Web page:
what's possible in design, manufacturing,
and new materials. We've been able to include
recycled plastics in products like Chromecast
and the new Stadia controller. And today, I'm happy to share
that all of our Nest products launching in 2019 include
recycled plastics. Instead of these materials
ending up in the ocean or in landfill, we're giving them a new life.

We've designed and engineered
the fabric on our Nest mini speaker so it's made from 100%
recycled plastic bottles. A single half-liter bottle produces enough textiles to cover
more than two Nest minis, and we didn't compromise
on aesthetics or function. We created beautiful
recycled fabrics in colors that blend into your home while hitting
the same rigorous technical and acoustical requirements. We continue to focus
on products that empower people to reduce their own
environmental impact, as well.

Our Nest team has been at the forefront
of these efforts since 2011, and as of this month,
Nest thermostats have helped consumers save more than 41 billion
kilowatts hours of energy. Enough to power all of Denver's
electricity needs for six years. Rick just filled you in on our
new renewable energy investment, and as of last month,
Google is offsetting 100% of the carbon generated by our shipping partners
for all customer orders. We have so much more to do,
but by working with our suppliers, manufacturers
on these initiatives, our goal is to clear the way
for the entire industry and our planet to benefit.

Another sustainability goal is
simply reducing the amount of hardware you need to buy,
in the first place. What if you didn't need
to upgrade a bulky, new game console
every few years? With Stadia we're actually
consolidating devices, so the only hardware you need
is a controller and a screen to play your games
anywhere, any time. To give people
a great gaming experience, we designed the first
cloud-based controller. You know, great design isn't just
about how something looks. It's also about how it feels, and subtle design differences
can have a profound effect.

And we wanted the controller
to be comfortable in the hands of all gamers. We found design inspiration
in some unlikely places. Thurston: Hey.
Pi: How's it going? Thurston: Good, man. Nice to meet you. Pi: Come on in.
Thurston: All right. Pi: When I go to these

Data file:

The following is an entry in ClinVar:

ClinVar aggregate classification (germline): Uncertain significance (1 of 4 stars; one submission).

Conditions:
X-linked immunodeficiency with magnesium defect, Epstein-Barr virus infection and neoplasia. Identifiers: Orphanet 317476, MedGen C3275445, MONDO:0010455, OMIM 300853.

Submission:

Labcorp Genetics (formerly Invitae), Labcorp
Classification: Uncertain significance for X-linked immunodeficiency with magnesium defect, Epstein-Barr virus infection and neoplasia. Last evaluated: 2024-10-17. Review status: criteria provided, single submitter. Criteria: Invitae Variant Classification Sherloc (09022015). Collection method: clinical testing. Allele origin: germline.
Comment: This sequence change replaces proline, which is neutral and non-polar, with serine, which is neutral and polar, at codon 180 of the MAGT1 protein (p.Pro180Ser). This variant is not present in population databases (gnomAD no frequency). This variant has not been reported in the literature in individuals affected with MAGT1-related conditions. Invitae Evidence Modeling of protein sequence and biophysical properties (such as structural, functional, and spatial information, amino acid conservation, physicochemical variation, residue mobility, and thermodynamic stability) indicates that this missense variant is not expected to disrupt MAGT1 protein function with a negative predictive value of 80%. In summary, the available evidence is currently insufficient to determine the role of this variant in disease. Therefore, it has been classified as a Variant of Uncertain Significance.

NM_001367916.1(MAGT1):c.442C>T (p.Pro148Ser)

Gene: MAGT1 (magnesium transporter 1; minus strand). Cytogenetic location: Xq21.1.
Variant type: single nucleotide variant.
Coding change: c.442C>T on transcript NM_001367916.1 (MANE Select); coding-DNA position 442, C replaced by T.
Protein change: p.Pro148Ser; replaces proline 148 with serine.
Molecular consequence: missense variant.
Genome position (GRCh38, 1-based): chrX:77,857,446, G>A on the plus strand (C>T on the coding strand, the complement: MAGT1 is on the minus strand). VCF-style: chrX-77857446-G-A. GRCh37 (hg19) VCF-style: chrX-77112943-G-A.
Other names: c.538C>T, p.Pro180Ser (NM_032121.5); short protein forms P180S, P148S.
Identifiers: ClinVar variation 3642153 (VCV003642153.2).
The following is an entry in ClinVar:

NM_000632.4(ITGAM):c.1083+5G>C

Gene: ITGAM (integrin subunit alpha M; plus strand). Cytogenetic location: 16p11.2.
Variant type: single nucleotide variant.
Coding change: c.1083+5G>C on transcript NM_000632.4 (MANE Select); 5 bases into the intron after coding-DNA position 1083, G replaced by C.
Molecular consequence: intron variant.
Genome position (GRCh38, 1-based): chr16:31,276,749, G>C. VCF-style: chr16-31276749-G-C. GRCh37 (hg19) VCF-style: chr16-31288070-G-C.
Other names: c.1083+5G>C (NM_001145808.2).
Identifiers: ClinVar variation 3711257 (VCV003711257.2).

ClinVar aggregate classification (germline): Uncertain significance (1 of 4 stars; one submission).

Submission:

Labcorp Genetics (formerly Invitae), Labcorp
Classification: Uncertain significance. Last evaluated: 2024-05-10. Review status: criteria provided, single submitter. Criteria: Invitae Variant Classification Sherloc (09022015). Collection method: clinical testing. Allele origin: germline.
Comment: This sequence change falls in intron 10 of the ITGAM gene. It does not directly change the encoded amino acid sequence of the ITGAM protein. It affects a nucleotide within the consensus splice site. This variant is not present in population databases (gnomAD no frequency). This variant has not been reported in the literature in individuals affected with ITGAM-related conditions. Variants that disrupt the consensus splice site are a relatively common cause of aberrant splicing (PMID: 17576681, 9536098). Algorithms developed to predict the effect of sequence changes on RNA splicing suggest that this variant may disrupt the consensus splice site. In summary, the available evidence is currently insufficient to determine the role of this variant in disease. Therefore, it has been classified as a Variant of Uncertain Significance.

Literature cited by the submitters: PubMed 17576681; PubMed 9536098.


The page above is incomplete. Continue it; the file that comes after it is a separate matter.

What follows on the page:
really nice kitchens they all have
these simple knives. Like, none of them look like
the grocery store knives… Thurston: Yeah.
Pi: With all the grips and details. It's really uncomfortable,
if you rotate your hand around.

The reason why most
professional kitchens have knives like this
is you can use it in many ways, so that is a starting point
for the controller. We literally took a knife handle,
and we bent it. It's like, "Oh,"
like we're on to something. Thurston: Yeah. Pi: So from there, that one ancestor basically had hundreds
and hundreds of kids. I kept building on it patiently.
Thurston: Yeah. Pi: Until it became that, and it's made
for small and large hands, so it's super usable
for a large segment of gamers… Thurston: Yeah.
Pi: That aren't always appreciated. Chanen: Jason was very, very insistent
that we have a non-visible screw design. Pi: It's super important to give it
that nice, clean look… Thurston: Yeah.
Pi: Instead of punching a bunch of holes onto the back. Chanen: That was one of the biggest
challenges for product design.

We think it's really worth it. It makes it very comfortable
in the hand, and seamless, and Googley. Thurston: Oh, wow. That was impressive.
Good work. Ross: We worked with thousands of people
playing hours and hours of games, to test our controller
against all of its limits. It needs to feel right for
as many people as possible. Putting people at the center
of our design is integral to our process and our principles,
whether it's hardware or software, creating truly helpful products
for people starts with empathy. One of our earliest projects
we tackled within hardware team was designing
a new kind of laptop that could deliver performance
and versatility in a truly beautiful form.

We wanted to physically
embody the speed and simplicity that people love
about Chrome OS. The result was the original Pixelbook.
The response was great. People really love
the award-winning design, the keyboard, and the speed.
So over the past couple of years, we've been working really hard
to bring that kind of experience to even more people,
at a more affordable price. I actually believe
that you can be more creative when designing within constraints, so once again, we started